At the end of the 19th Century, novelists had the choice of using a typewriter or cursive writing. It took long hours to touch-type on a Remington as writers used only one or two fingers—the “hunt and peck” method.
As typing speeds caught up to longhand writing, the advent of computers presented a new set of problems. Writing still seems laborious today, despite the many tools writers have at their fingertips (and we use all 10 digits!) Self-editing tools abound but these tools are not foolproof. Hire an editor to look over the work; in the end, a professional will save the writer some time and money.
- Punctuation. All writers make grammatical and punctuation mistakes—even bestseller authors. My go-to book for grammar is The Only Grammar Book You’ll Ever Need, by Susan Thurman. Some of the more common grammar mistakes are the misuse of quotation marks, underline, and italics.
Italicize titles of long works (e.g. The Alchemist, by Paul Coelho), words used out of context, when adding emphasis (e.g. stop!), a reproduction of a sound (e.g. brrrr, it’s cold outside), and when using a foreign term (e.g. carpe diem).
- Use Quotation marks to enclose the name of short stories (e.g. poems, essays), chapter titles in a book, episodes of a TV series, songs on a music album, and article and essay titles. Slang and technical terms also warrant quotation marks. Quotation marks are used when quoting someone directly: Dan said “It’s time to head to the airport. Hurry, we don’t want to be late!”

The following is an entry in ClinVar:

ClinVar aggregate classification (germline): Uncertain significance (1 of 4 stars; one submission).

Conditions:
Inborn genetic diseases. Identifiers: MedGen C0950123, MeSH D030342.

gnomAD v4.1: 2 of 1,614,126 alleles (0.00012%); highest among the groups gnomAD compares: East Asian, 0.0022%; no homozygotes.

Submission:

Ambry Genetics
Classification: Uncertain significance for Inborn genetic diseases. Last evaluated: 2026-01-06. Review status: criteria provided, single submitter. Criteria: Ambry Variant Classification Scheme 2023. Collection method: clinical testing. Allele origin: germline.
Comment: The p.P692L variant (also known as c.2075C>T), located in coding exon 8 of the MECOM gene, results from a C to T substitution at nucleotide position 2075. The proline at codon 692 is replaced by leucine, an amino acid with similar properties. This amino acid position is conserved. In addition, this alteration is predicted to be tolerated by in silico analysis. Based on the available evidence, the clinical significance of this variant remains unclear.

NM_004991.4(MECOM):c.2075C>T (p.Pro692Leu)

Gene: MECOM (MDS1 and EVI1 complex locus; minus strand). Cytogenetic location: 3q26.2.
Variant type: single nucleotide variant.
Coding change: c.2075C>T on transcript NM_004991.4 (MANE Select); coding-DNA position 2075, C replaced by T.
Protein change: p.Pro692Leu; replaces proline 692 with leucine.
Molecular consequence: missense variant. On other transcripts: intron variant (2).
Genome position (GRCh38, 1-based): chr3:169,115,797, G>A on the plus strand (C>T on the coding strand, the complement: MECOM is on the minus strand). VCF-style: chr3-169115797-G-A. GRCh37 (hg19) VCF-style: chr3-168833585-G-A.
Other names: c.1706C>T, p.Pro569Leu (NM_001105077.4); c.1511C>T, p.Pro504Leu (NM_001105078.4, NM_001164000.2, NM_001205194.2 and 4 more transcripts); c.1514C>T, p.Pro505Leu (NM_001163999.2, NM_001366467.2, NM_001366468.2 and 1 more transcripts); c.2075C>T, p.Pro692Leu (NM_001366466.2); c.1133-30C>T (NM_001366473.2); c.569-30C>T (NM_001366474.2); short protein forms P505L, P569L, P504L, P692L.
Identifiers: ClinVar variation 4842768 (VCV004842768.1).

Underline. There is no difference between underlining or italicizing when using a computer. The rule is to be consistent.
- Repeating Words or Phrases. Using the same words over and over makes the material dull for the reader. Spice it up, use a variety of words. Engage the reader. The key is to use words that the reader does not have to look up in a dictionary.
Here is a short list of overused words: Every, use, used to, seem, think, have got, went, just, very, important, stuff, things, often.
- Writing Tense.
Most authors use the past tense, partly because it makes the reader feel more comfortable. The reader doesn’t question what is being said. One exception is literary fiction. An author will use the past tense when sharing an experience that might help the reader going through the same situation. Write in the present tense when you want a more cinematic feel to the work or if it works for the character in your book.
- Point of View (POV). Always be consistent when you choose which personal pronouns to use in your writing. While many authors switch from third to first person (very well), some authors are not consistent and it confuses the reader. Do you ever read a sentence or two and must re-read it? (and not because it was super interesting). If the reader is pausing in places where they shouldn’t be, then the reader may have a problem with the point of view used in their story.
A Quick Guide:
First person (I, we, me, us): This is the writer’s point of view. Use this POV for writing your autobiography. Authors can use the first person when writing self-help and inspirational books, as the reader can often relate to a personal account of the story.
Second person (you, your): This POV addresses the reader and speaks to more than one person. Use this view for email messages, presentations, business, and technical writing.
Third person (he, she, it, him, her, his, its): The POV used most often in fiction writing, academic writing, novels and papers.
Run-On Sentences. We are all guilty of this writing blunder but it’s an easy fix. Read your manuscript, blog, or article—out loud. Try to also read email messages; it helps to see if the message sounds like you’re rambling.
The best ways to cut sentences:
-Use a period. Split your sentence into two or more separate sentences.
-Use a semi-colon and a coordinating conjunction.
-Use a comma, and a subordinating conjunction.
About Debbie McGarry
I coach women writers to stop overworking.
Are you a woman writer who has no time for herself? Do you stress about closing your computer at 5pm?
I help women writers stop overworking and get back 5 hours every week to do whatever they want.